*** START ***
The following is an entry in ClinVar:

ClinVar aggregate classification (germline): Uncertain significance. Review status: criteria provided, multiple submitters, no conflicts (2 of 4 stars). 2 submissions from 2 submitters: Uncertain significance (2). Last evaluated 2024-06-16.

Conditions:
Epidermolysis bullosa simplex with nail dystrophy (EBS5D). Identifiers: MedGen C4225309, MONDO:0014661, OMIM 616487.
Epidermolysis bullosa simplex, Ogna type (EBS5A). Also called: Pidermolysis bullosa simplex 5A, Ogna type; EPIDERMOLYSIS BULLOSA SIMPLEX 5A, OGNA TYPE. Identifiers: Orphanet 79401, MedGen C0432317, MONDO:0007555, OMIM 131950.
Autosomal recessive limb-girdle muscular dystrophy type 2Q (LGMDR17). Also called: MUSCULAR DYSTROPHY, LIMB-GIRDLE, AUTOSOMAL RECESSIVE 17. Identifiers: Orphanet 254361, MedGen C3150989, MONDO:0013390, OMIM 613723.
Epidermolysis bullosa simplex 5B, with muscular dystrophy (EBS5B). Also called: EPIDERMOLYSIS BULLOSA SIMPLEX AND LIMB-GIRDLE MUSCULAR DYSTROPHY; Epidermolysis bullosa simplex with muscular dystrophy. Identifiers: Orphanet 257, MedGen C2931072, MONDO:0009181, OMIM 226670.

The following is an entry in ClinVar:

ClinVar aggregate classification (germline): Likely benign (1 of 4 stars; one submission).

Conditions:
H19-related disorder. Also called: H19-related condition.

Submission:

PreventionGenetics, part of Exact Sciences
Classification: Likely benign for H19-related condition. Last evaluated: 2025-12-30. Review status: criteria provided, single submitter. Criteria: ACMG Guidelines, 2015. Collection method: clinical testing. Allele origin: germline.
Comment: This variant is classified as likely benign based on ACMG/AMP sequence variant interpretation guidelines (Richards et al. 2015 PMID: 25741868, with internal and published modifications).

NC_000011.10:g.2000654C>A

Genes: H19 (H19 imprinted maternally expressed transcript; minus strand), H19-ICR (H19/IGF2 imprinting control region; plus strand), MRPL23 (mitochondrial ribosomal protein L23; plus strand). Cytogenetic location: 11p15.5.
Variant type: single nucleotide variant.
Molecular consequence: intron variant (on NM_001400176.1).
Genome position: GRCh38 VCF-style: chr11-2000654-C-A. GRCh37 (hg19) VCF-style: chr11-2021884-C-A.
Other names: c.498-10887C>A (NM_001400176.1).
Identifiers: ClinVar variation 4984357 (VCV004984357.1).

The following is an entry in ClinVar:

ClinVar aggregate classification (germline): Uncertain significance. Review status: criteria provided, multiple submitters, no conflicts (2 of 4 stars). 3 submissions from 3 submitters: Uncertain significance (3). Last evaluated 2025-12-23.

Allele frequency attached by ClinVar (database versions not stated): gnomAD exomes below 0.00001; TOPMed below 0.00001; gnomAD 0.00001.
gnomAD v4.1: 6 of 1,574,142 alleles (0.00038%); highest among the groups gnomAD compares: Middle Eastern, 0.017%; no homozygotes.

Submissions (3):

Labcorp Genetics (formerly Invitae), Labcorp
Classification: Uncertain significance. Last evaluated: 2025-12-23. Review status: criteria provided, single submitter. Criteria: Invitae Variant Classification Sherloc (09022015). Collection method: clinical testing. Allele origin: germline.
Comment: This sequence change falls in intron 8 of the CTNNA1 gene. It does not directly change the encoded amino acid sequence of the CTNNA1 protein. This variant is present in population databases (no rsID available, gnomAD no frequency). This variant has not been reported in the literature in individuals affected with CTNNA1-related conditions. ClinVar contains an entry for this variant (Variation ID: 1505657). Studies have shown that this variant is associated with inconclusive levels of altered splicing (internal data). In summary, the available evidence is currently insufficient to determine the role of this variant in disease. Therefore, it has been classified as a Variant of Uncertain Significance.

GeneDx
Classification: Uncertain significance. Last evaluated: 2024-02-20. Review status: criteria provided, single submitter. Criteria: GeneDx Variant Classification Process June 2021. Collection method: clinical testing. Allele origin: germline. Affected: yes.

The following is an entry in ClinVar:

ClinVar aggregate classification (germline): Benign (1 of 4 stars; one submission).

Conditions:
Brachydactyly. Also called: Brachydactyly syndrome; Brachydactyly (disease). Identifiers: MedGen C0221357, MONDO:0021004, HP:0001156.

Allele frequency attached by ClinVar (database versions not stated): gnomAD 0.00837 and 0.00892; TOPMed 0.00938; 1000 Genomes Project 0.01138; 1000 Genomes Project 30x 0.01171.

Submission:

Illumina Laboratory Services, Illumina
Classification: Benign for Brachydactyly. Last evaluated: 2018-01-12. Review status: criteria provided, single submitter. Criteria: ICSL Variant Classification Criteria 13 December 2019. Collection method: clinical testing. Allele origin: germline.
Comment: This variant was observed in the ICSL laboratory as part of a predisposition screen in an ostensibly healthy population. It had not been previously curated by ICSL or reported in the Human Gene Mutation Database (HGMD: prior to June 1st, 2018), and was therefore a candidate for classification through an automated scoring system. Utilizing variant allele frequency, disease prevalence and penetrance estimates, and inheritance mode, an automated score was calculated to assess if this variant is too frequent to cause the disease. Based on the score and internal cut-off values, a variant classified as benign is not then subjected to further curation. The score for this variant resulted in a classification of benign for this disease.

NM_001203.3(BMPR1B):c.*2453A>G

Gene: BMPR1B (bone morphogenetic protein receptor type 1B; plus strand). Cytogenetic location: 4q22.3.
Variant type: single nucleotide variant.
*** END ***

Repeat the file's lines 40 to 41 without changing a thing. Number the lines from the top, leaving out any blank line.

Classification: Benign for Brachydactyly. Last evaluated: 2018-01-12. Review status: criteria provided, single submitter. Criteria: ICSL Variant Classification Criteria 13 December 2019. Collection method: clinical testing. Allele origin: germline.
Comment: This variant was observed in the ICSL laboratory as part of a predisposition screen in an ostensibly healthy population. It had not been previously curated by ICSL or reported in the Human Gene Mutation Database (HGMD: prior to June 1st, 2018), and was therefore a candidate for classification through an automated scoring system. Utilizing variant allele frequency, disease prevalence and penetrance estimates, and inheritance mode, an automated score was calculated to assess if this variant is too frequent to cause the disease. Based on the score and internal cut-off values, a variant classified as benign is not then subjected to further curation. The score for this variant resulted in a classification of benign for this disease.